Music festivals have been branded 'environmental disasters' because of the sheer amount of rubbish they create.
We’ve all seen those dystopian sites where tents, sleeping bags, empty cans and plastic ponchos lie abandoned, drenched in mud or dust.
And sadly, most of this forgotten crap gets sent straight to landfill.
Here are 9 ways you can avoid being the person who causes the problem.
Remember, in situations of waste disposal like this, every little help matters. If every group of festival goers followed these pieces of advice, the proportion of waste that ends up in a landfill would be drastically reduced.
Let's work together to achieve a zero waste, 100% fun weekend.
Pack light, with only the essentials
The biggest surprise with festival waste is the crazy things you can find. From bras to wellies to batteries… it’s not just cans and crisp packets that get left behind. If we all bought only the absolute essentials, we wouldn't be so fed up with the amount of stuff we have to take back after the festival.
Don’t plan to treat your tent and sleeping bag as disposable
If a tent gets dirty, it can be cleaned. And though this may seem like an effort, it will save you a lot of money in the long run AND save the environment. So even in the state of extreme hangover that you will most likely find yourself in the morning after a festival - pack up that muddy tent. When you’re feeling back to full health - clean it and it will be good and ready to get just as trashed again at your next crazy weekend.
Just Take It Home by Love Your Tent 2015 from Love Your Tent
If you have to leave stuff behind - take it to the recycle points.
With a tent you truly no longer need, pack it up and take it to the recycling area. This will mean instead of the tent ending up in a landfill, it will be used by a charity or community organisation, such as one for the homeless or refugees.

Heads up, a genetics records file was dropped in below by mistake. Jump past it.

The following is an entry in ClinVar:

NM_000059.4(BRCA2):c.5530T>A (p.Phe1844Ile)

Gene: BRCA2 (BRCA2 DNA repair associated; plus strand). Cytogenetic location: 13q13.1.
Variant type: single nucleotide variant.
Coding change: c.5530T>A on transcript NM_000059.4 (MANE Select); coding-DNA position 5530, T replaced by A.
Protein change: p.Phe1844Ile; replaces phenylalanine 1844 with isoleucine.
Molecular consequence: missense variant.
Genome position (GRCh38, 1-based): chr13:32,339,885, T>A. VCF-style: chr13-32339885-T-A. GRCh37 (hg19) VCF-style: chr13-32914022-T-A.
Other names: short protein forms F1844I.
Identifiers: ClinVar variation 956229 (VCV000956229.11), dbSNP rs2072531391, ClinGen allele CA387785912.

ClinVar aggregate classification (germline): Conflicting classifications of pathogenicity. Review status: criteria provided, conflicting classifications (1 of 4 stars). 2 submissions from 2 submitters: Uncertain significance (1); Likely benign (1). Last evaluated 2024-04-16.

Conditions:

Any leftover or non-perishable food left over also can be recycled. Feel proud about making the effort to drop items off at recycling points, as they will go to those in need.
Bring yourself a proper cup
When we go to drink at festivals we like to bring a bottle of some spirit and our favourite mixer. Often the easiest way to dish these drinks out between friends is to buy a load of disposable plastic cups. No washing up, no worries. Unfortunately, we can’t keep being this lazy, it's not that hard to wash up a cup, so do it. As a reward, you’ll probably get a much bigger drink than you would in a crappy disposable cup.
Do the can or cup recycling initiative the festival has
At Leeds Festival, every bar cup and plastic bottle comes with a 10p deposit, so handing back 10 items will gain you £1. Collecting a bag of cans to recycle will also gain you a beer.
Create zero waste standards for camping
Leave no trace on your campsite area. Just think of the difference this would make on a site-wide scale. The cleanup operation would be so much easier, and most importantly there would be much less waste.
Volunteer to be green
Every festival has volunteering opportunities for people to go to the festival for free. If you are considering this, maybe consider being part of a green team instead of a classic steward or wristbander.
Leeds Festival provides the opportunity to be a ‘green messenger’, where you work for 4 shifts throughout the weekend keeping the festival site as clean as possible. Duties include giving out recycling bags, sorting recycling and salvaging reusable gear.
Reduce emissions from travel
Leeds Festival says travelling makes up ¾ of the total carbon emissions generated. Even for festivals in remote locations, there will be some public transport organised - like the big green coach. To reduce air pollution from festivals, please take advantage of this!
If you do have to drive, carpool. If you have spare seats in your car you could post on the facebook event of the festival asking if anyone needs to join - they’ll probably chip you some money so you can buy more drinks!
Compost food scraps and cardboard
Most festivals work hard to ensure all food and packaging served by food vendors on site is compostable. There will be compost bins which are no plastic zones - but all food waste and cardboard will happily sit in there instead of being shipped off to landfill.
Remember, individual efforts can make a big difference to the festival as a whole. The cleanup operation is a huge part of the workings of a festival and if it keeps getting harder, and waste keeps increasing, if this continues it will badly affect the ability of the festivals we know and love to keep appearing every year.